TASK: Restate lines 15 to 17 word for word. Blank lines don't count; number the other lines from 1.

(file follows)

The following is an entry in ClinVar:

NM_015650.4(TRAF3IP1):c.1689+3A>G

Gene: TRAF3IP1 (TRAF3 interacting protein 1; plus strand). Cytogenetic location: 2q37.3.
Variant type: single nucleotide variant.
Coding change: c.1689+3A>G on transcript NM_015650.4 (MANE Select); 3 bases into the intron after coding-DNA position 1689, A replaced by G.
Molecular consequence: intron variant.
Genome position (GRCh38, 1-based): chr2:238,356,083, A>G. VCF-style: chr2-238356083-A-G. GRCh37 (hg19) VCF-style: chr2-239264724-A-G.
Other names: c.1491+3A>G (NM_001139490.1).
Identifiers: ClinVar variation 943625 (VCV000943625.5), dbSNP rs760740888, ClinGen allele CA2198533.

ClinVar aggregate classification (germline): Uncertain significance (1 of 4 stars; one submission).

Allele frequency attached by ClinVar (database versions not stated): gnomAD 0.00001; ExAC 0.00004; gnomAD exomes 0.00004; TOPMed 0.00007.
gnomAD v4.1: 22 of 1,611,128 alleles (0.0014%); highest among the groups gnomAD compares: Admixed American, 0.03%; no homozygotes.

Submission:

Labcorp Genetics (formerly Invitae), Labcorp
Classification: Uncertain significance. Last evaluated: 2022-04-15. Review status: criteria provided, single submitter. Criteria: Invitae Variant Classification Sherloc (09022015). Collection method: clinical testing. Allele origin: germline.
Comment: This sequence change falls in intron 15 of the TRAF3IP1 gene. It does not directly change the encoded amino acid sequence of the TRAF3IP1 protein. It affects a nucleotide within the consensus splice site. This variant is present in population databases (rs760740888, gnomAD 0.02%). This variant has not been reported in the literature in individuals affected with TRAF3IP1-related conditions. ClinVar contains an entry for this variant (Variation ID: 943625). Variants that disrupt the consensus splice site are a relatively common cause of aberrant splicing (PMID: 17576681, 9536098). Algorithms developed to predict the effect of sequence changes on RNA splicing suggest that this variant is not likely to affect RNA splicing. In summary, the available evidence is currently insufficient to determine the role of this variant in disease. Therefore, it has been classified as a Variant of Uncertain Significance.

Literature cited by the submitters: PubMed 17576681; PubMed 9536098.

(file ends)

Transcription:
Classification: Uncertain significance. Last evaluated: 2022-04-15. Review status: criteria provided, single submitter. Criteria: Invitae Variant Classification Sherloc (09022015). Collection method: clinical testing. Allele origin: germline.
Comment: This sequence change falls in intron 15 of the TRAF3IP1 gene. It does not directly change the encoded amino acid sequence of the TRAF3IP1 protein. It affects a nucleotide within the consensus splice site. This variant is present in population databases (rs760740888, gnomAD 0.02%). This variant has not been reported in the literature in individuals affected with TRAF3IP1-related conditions. ClinVar contains an entry for this variant (Variation ID: 943625). Variants that disrupt the consensus splice site are a relatively common cause of aberrant splicing (PMID: 17576681, 9536098). Algorithms developed to predict the effect of sequence changes on RNA splicing suggest that this variant is not likely to affect RNA splicing. In summary, the available evidence is currently insufficient to determine the role of this variant in disease. Therefore, it has been classified as a Variant of Uncertain Significance.

Literature cited by the submitters: PubMed 17576681; PubMed 9536098.